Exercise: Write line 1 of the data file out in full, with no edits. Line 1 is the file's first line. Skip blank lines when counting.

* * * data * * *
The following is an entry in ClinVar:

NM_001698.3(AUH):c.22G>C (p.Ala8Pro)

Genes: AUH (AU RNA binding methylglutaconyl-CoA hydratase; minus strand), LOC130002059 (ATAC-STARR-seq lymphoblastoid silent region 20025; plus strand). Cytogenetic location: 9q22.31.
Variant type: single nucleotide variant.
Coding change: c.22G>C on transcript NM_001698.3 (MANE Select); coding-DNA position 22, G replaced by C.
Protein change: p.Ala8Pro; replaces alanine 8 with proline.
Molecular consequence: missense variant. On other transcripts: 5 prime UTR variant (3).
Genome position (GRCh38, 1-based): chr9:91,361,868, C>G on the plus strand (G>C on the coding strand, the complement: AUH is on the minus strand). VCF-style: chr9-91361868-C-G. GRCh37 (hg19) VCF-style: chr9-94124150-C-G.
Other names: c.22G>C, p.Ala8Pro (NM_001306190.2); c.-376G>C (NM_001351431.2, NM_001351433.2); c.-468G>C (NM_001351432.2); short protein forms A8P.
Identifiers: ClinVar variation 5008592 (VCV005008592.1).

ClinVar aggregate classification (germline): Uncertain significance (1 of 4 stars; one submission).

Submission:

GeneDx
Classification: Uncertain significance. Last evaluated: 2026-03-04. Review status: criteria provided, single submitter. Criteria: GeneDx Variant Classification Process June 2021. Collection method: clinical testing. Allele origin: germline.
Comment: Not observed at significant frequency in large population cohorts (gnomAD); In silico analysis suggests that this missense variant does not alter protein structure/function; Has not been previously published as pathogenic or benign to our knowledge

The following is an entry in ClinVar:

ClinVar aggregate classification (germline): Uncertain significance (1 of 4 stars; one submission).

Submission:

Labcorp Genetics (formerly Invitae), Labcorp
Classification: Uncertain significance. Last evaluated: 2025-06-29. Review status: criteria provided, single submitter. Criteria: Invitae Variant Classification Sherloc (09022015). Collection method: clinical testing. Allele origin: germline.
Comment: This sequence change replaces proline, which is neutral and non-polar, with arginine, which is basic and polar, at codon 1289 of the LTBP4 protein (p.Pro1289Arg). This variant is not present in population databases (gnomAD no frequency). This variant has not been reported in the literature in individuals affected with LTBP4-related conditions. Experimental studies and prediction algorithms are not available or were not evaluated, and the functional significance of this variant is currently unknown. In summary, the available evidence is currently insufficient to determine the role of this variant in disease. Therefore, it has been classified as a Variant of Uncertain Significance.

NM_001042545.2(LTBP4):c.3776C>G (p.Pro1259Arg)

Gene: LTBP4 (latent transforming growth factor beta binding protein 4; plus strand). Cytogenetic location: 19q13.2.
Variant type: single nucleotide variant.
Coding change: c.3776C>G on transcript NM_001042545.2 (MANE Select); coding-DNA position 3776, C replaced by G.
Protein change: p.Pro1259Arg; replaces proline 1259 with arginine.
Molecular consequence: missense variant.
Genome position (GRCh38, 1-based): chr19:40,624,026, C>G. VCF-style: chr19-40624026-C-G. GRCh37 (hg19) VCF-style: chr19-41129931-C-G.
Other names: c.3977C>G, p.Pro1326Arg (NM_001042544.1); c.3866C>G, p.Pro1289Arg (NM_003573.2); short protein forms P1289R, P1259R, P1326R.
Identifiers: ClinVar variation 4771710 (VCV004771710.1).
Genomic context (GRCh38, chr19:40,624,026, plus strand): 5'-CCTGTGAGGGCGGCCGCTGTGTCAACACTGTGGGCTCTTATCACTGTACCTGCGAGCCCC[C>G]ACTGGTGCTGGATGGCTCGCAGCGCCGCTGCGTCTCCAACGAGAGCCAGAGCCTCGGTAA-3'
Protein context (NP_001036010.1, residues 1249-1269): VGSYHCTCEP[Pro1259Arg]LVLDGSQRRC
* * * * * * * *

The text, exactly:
The following is an entry in ClinVar: